One of the bad parts of JavaScript is that if you use parseInt with something that begins with 0, then it could see the number as a octal.

``````i = parseInt(014); // Answer: 12
``````

Q: How can I redefine parseInt so that it defaults to radix 10? I'm assuming you would use the prototype method.

Edit:

Maybe I should do this:

``````\$.fn.extend({
parseInt:function(X) {
return parseInt(X,10);
}
});
``````
-
Maybe in the long tradition of jQuery, there should be a \$.parseInt(). –  Phillip Feb 21 '12 at 15:18
I assume you mean `parseInt('014')`, not `parseInt(014)`. –  James McLaughlin Feb 21 '12 at 15:19
`014` is an octal number. `0x14` is hex. –  Marc B Feb 21 '12 at 15:20
Thats not Hexa decimal. Its octal. So `014=10x8+4=12` –  shiplu.mokadd.im Feb 21 '12 at 15:21
How about just `var myParseInt = function (num, radix) { return parseInt(num, radix || 10); };` ? Unsure what will happen if you change `myParseInt` to `parseInt`. –  powerbuoy Feb 21 '12 at 15:24

If you store a reference to the original `parseInt` function, you can overwrite it with your own implementation;

``````(function () {
var origParseInt = window.parseInt;

window.parseInt = function (val, radix) {
if (arguments.length === 1) {
}

};

}());
``````

However, I strongly recommend you don't do this. It is bad practise to modify objects you don't own, let alone change the signature of objects you don't own. What happens if other code you have relies on octal being the default?

It will be much better to define your own function as a shortcut;

``````function myParseInt(val, radix) {
if (typeof radix === "undefined") {
}

}
``````
-
Crockford says to never use double equal signs. Should it be "radix === undefined"? –  Phillip Mar 1 '12 at 15:02
Since you're changing radix in the above function, would that change it in calling routine as well, or are variables passed as values? –  Phillip Mar 1 '12 at 15:03
@Pedro: Crockford is a pedantic %*£^. You can use a `===` to be more precise, but it'll work fine with `==`. –  Matt Mar 1 '12 at 15:16
@Pedro: They act like they're being passed values. Unless you pass an array or object, in which case they act like reference. –  Matt Mar 1 '12 at 15:17

Introduction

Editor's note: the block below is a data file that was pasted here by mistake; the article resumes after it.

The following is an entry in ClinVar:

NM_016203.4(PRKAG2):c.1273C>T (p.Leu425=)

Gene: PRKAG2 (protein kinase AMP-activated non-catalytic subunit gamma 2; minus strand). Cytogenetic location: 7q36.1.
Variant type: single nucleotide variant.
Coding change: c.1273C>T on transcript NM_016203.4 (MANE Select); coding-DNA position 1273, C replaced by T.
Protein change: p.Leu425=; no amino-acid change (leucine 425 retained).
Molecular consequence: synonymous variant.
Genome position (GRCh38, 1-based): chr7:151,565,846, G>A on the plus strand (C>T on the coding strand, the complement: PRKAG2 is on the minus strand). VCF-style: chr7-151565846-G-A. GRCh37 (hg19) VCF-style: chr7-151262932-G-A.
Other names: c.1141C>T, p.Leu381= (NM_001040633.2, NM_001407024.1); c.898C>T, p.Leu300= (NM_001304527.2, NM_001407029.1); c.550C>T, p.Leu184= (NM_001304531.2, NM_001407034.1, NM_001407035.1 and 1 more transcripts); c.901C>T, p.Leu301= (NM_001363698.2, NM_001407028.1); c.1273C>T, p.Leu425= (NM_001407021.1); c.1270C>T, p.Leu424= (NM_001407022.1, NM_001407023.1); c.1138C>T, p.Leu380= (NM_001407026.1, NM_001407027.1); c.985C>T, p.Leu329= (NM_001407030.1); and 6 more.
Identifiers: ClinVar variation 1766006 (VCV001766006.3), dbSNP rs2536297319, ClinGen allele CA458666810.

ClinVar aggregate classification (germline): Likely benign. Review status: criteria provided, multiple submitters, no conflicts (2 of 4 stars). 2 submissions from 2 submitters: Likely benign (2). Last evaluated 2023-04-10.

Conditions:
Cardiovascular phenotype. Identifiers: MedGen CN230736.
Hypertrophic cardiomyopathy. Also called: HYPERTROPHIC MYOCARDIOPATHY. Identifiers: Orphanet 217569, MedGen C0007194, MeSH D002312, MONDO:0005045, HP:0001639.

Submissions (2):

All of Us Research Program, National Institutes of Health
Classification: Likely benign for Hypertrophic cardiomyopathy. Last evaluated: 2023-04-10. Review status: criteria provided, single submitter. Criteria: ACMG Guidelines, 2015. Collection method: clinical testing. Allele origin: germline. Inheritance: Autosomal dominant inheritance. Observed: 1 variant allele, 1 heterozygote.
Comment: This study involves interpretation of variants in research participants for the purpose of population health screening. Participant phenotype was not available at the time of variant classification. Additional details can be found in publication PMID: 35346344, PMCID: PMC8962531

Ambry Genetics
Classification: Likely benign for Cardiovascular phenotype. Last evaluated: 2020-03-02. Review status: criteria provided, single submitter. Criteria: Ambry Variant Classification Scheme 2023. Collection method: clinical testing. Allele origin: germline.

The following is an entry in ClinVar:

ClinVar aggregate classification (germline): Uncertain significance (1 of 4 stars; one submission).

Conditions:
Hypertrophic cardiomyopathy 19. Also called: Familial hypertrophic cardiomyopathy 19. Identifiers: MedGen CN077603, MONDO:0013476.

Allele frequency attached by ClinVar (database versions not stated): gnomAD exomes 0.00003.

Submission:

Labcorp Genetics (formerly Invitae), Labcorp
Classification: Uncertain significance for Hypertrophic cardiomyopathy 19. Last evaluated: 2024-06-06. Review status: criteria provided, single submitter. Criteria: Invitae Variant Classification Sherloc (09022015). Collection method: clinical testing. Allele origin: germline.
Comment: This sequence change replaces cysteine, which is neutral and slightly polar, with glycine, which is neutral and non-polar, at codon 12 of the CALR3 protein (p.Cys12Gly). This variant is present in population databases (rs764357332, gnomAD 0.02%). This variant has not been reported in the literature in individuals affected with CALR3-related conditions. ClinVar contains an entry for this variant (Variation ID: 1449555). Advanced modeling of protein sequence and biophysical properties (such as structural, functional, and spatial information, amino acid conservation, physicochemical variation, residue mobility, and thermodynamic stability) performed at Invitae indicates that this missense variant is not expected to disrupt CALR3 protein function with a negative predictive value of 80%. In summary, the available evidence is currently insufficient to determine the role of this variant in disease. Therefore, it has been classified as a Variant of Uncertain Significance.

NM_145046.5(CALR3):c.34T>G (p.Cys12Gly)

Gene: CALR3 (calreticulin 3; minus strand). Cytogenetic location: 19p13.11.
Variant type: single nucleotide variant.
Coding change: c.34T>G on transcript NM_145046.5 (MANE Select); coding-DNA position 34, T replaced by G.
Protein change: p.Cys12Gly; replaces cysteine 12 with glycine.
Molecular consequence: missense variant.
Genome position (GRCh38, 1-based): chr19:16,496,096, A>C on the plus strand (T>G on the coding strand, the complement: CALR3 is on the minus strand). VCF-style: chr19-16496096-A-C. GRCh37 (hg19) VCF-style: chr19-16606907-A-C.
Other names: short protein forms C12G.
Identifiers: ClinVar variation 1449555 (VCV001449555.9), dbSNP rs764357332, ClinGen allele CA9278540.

First off, the `parseInt` method assumes the followingsource:

• if it starts with 0x - then it is hex.
• if it starts with 0 - then it is octal
• else it is decimal

So you could go with the solution, never start with 0 ;)

Solution

With ECMA-262 (aka EcmaScript 5, aka JavaScript version 5) one of the new features is strict mode which you turn on with `"use strict"`

When you opt-in to strict mode the rules changesource:

• if it starts with 0x - then it is hex
• else it is decimal

The only way to get octal then is to set the radix parameter to 8.

Problem

At the time of writing the support for ECMAScript 5 isn't consistent across all browsers and so some browsers do not support it at all, which means the solution isn't useful to them. Other browsers implementations are broken, so even though the proclaim it supports it, they do not.

The below image is of IE 10 release preview versus Chrome 19 - where IE runs it correctly but Chrome doesn't.

The easy way to check your browser is to go to: http://repl.it/CZO# You should get 10, 10, 8, 10, 16 as the result there, if so great - if not your browser is broken :(

-
From the ECMA-262 link you gave: "Notice again, that new parseInt algorithm is applied regardless strict mode and regardless numeric grammar extension:". `parseInt` has changed in ES5, even without strict mode. –  Wilfred Hughes May 11 at 15:04

I assume you mean `parseInt('014')`, not `parseInt(014)`.

If you really want to replace `parseInt` with your own function (I strongly discourage this), I guess you could do it with something like:

``````(function(_parseInt)
{
{    return _parseInt(string, radix || 10);
};

})(parseInt);
``````
-
No, I meant parseInt(014). The solution is to "use strict" –  Phillip Mar 1 '12 at 14:59

I would personally use a partial function application pattern for this. Something like:

``````function createIntParser(radix) {
return function(val) {
}
}

decimalParseInt = createIntParser(10);

``````

but i like to be explicit.

-
Hmmm.. I wonder if I could name decimalParseInt to simple be: Int. Or would Int be considered a no-no? –  Phillip Feb 21 '12 at 16:13
Yeah, it looks like Int is a reserved word brought over from Java (according to the definitive guide to JavaScript). –  Phillip Feb 21 '12 at 16:16
Table 2-2 Words reserved for ECMA extensions –  Phillip Feb 21 '12 at 16:19
``````i = parseInt('014',10);
``````

Anyway, when you say `014`, it already means the number 12, so `parseInt` can do nothing useful with it.

There is a second param for `parseInt()`:
`parseInt(x, [radix])`